• When asked about how much he pays attention to the ages of players in the draft, Reese said, “We’re conscious of players’ ages, but how many play more than four, five years?” (Twitter link via Graziano).

NFC East Rumors: Cowboys, P. Robinson, Cruz

The Cowboys have already agreed to terms with one of the veteran free agents who visited the team on Monday, locking up running back Alfred Morris on a two-year deal. And it may just be a matter of time until the club also has an agreement with the other noteworthy free agent who was in Dallas on Monday.

According to Clarence Hill of the Fort Worth Star-Telegram (Twitter link), a three-year deal between the Cowboys and cornerback Patrick Robinson is “pretty much done.” Hill suggests Robinson just needs to “resolve his agent situation,” while David Moore of the Dallas Morning tweets that the team is expected to meet with Robinson’s agent today.

As we wait to see if the two sides can finalize a deal, let’s check in on a few more items from out of the NFC East….

  • Washington‘s relative lack of activity in free agency this month can be partially attributed to all the expiring contracts the team has on its books for a year from now, a source tells John Keim of ESPN.com. Tight end Jordan Reed, wideouts DeSean Jackson and Pierre Garcon, and defenders Chris Baker and Junior Galette are all entering the final year of their deals, and that’s not even taking into account quarterback Kirk Cousins, who will require another raise if he has a strong 2016 campaign, assuming he isn’t extended before then.
  • Jordan Raanan of NJ.com has a breakdown of Victor Cruz‘s new deal with the Giants, which reduces his 2016 cap hit from $9.9MM to $4.4MM. Cruz also had $1MM of his base salary in 2017 and 2018 converted into a roster bonus to be paid out early in the offseason, which should force the Giants to make an early decision on whether or not to keep him around.
  • Eagles GM Howie Roseman suggested on Monday that the idea of teams being able to land a productive running back in the late rounds of the draft or in undrafted free agency is overblown. Jeff McLane of the Philadelphia Inquirer examines Roseman’s comments about the rarity of finding a “special talent” at the position, exploring whether they might hint at a potential first-round selection of Ohio State’s Ezekiel Elliott.

Giants, Victor Cruz Agree On Restructure

7:51pm: Cruz’s new base salary will be $1.3MM, according to Art Stapleton of the Bergen Record (via Twitter). This is a drastic drop from the $7.9MM the 6-foot target was set to earn under his previous deal. But Cruz can recoup a sizable amount of this through playing-time incentives ($5.5MM) and production incentives, Bergen reports.

7:40pm: The Giants and Victor Cruz at long last appear to have agreed on a restructured deal that will keep the slot receiver in New York this season, Rand Getlin of NFL.com reports (on Twitter).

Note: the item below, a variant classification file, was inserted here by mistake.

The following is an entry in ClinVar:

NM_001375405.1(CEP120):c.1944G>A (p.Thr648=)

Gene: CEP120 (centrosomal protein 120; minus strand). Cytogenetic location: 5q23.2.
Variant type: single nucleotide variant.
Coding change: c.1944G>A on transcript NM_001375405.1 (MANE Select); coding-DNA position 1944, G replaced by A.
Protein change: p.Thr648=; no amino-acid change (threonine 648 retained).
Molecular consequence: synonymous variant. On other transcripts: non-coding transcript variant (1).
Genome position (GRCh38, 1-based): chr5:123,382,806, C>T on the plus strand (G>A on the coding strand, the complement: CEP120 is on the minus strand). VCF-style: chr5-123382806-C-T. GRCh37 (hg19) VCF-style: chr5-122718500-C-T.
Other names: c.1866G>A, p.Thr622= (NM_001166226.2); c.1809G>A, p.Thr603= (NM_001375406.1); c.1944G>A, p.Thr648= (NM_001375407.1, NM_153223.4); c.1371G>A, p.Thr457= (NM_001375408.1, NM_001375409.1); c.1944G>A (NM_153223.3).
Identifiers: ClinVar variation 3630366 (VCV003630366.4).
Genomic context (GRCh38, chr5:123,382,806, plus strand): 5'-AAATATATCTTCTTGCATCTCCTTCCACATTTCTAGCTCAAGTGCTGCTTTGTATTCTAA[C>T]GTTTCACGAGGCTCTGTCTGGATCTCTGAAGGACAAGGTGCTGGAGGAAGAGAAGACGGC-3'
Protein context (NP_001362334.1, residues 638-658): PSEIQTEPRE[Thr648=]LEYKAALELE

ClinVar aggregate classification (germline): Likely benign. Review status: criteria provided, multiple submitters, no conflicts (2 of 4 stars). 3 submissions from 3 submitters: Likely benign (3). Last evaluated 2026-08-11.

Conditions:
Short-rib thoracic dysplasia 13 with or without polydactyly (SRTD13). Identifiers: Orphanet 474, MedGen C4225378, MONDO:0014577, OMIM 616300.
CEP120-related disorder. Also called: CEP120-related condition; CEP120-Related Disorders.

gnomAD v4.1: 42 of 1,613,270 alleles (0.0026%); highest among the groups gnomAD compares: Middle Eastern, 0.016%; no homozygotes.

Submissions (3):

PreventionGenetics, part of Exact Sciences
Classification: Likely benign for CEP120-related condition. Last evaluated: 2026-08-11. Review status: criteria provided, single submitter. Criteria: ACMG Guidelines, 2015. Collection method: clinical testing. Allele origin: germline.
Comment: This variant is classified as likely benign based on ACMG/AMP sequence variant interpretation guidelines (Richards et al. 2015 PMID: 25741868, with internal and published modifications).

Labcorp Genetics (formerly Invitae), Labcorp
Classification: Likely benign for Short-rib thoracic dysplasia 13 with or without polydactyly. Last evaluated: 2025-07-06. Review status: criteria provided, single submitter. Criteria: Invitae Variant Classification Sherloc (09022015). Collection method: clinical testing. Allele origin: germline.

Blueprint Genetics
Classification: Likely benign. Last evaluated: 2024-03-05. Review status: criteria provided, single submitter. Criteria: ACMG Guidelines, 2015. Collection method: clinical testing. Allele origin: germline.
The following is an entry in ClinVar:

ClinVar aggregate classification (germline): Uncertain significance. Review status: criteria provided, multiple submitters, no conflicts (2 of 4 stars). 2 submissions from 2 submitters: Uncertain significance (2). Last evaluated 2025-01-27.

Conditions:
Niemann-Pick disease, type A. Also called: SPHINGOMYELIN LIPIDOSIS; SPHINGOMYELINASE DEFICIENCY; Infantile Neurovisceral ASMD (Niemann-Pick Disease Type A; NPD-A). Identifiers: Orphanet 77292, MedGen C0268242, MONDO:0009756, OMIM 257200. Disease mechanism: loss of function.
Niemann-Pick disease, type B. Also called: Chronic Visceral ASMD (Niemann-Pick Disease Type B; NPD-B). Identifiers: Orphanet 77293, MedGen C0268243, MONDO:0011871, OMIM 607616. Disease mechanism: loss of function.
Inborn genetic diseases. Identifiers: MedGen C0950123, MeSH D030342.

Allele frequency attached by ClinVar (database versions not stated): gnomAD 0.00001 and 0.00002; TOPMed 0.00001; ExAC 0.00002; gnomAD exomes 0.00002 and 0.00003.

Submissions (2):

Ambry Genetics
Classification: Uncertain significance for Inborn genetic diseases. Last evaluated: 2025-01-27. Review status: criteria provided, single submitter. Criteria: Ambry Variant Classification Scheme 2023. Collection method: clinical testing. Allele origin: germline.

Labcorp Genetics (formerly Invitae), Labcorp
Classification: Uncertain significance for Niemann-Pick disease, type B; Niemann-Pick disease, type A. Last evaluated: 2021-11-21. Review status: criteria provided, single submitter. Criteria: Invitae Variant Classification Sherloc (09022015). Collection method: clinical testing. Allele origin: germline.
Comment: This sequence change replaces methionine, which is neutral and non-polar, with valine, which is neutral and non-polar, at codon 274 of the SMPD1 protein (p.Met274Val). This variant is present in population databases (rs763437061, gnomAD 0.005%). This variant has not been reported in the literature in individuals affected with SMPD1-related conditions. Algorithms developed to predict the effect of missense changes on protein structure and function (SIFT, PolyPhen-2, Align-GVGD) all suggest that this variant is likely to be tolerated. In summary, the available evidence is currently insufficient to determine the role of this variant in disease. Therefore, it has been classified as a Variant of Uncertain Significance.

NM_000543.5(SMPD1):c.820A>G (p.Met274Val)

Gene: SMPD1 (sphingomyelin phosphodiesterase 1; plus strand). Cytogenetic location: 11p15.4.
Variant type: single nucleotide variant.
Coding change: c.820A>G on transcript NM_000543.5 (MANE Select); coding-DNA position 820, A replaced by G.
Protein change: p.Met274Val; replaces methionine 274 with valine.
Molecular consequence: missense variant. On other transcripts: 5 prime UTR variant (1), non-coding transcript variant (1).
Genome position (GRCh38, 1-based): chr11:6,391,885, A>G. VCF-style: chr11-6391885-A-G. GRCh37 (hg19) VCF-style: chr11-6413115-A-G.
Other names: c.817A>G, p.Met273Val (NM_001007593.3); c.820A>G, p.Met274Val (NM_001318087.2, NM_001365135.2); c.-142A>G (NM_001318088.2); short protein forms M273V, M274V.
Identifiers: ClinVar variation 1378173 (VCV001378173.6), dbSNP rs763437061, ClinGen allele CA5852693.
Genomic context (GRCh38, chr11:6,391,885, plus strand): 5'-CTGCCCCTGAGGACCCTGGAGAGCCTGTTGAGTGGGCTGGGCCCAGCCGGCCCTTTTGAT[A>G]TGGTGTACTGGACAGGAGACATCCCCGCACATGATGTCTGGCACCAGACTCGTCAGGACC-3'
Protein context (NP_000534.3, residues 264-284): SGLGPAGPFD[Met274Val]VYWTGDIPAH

Previously set to count $9.9MM against the Giants’ cap in 2016, Cruz’s new number will reduce to a not-yet-released amount. Some of Cruz’s money will be shifted to incentives, Getlin reports. This new arrangement will allow the seventh-year wideout the chance to earn all of the money back that was originally on his contract, per Getlin (on Twitter).

Cruz signed a $45.88MM contract extension prior to the 2013 season, but much has changed since he last played. The star of Kevin Gilbride’s offenses of the early part of this decade, Cruz will now attempt to fully assimilate into Ben McAdoo’s attack in which he operated briefly before suffering a season-ending knee injury against the Eagles in October 2014.

Last season, a persistent calf injury kept the 29-year-old target off the field. Set to turn 30 in November, Cruz has three seasons left on his deal.

So, should Cruz be healthy after missing the past 22 regular-season games, Giants fans may finally get a chance to see the team’s best receiver of the early 2010s and its current No. 1 receiver share the field. That’s only happened in two games, with Cruz and Odell Beckham starting just once together.

Although Cruz arrived emphatically onto the scene with his dominant 2011 slate — 1,536 yards, 18.7 yards per reception, nine TDs — his receiving yardage figures have gone down in each subsequent season. Cruz earned a Pro Bowl nod for his 2012 work (1,092 yards, 10 TDs), it was quite a bit off his torrid pace. Cruz gained 998 air yards in 2013 and scored four touchdowns in Gilbride’s final season as OC.

But should Cruz return to form, Eli Manning, who quietly threw for a career-high 35 touchdown passes last season as he began to thrive in McAdoo’s offense, could have a receiving crew with a higher ceiling than any at his disposal in his 13 seasons. The Giants, who have Rueben Randle remaining as a UFA, have boasted deeper receiving corps but none quite on the level of what Beckham and the version of Cruz that surfaced in the early part of this decade could be capable of reaching.

Photo courtesy USA Today Sports Images